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|みなさんこんにちは。(Mina-san, konnichiwa) Hi everyone, I am Chihiro and welcome back to JapanesePod101.com’s Kantan kana series. In the last lesson, we learned the katakana characters ナ(na), ニ(ni), ヌ(nu), ネ(ne) and ノ(no). If you remember your hiragana that will really help with this lesson. If you see some characters you don’t know, be sure to review some past lessons. Now, let’s take a look at the next five katakana characters.|
|We will begin with ハ(ha). 1, 2. Just two short lines, one going left and the other going right. Think of it as a line broken in half. Here is ハニー(hanī) “honey” and here is ハイチ(Haichi) “Haiti”, a country in the West Indies.|
|Next up is ヒ(hi) 1, 2. Perhaps it looks like the heal of the foot. Here is コーヒー(kōhī), “coffee” and here is another onomatopoeia for ヒソヒソ(hisohiso), a word used to describe something when it’s done secretly.|
|Next up is フ(fu), just a single stroke with the turn. Now you can write ハーフ(hāfū), “half” and here is アフター(afutā), “after”. Here is the easiest one we will learn today.|
|Remember the hiragana ヘ(he) while in katakana, it’s the same thing. Let’s write ヘクター(Hekutā). For those who have the name Hector. And here is ヘナ(hena) as in the Henna plant.|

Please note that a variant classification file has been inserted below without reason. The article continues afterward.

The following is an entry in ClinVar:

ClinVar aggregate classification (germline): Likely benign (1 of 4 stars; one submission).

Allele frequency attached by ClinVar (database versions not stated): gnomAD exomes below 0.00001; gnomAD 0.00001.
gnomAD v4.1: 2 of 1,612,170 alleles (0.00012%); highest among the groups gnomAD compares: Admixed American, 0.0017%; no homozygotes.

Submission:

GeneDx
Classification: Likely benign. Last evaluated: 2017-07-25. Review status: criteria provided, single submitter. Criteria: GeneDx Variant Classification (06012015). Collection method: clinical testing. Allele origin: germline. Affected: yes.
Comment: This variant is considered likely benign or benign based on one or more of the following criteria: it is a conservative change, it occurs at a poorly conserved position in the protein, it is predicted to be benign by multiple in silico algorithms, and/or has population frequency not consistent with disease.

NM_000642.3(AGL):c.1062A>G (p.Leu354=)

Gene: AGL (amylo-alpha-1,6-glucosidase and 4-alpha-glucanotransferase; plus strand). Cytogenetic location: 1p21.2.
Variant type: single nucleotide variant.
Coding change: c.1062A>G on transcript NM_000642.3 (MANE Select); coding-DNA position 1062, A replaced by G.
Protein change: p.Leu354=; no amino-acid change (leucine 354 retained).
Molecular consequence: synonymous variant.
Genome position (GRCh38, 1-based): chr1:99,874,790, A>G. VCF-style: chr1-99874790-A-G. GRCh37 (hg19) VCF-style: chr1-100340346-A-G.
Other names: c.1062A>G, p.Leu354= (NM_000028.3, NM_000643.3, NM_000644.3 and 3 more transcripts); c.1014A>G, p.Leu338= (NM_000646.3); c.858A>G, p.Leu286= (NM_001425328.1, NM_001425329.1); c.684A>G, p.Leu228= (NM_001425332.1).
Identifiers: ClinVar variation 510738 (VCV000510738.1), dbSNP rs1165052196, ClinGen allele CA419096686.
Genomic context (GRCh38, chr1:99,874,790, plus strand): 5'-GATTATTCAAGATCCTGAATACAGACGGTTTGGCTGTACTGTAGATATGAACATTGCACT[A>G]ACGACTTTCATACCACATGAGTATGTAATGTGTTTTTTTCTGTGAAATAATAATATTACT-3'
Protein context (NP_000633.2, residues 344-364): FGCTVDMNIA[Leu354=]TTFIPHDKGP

|Our last character is ホ(ho). Probably the most difficult one in this lesson, 1, 2, 3, 4. Now you can write ホース(hōsu) a hose used for gardening and here is another onomatopoeia chord [ph] for you. ホーホー(hōhō). Can you guess what that is? It’s a sound an owl makes.|
|Now let’s have a short quiz. I will show you a word in katakana and you read it. Bonus points if you remember what it means.|
|ホース(hōsu) “ hose”|
|Now it’s time for Chihiro’s tip. There are many words in which the foreign word is used over the Japanese counterpart. For example, words like ハニー(hanī) and アフター(afutā) also have Japanese equivalents. Sometimes Japanese uses the non-Japanese word because the image associated with it is different. You see a lot of it when talking about the latest trends, concepts and ideas whereas in katakana, you tend to have a modern feel to them.|
|Have you ever been to メキシコ(Mekishiko) or モナコ(Monako) even if you haven’t, at least you learned how to write Mexico and Monaco in katakana in the next lesson. I will see you then.|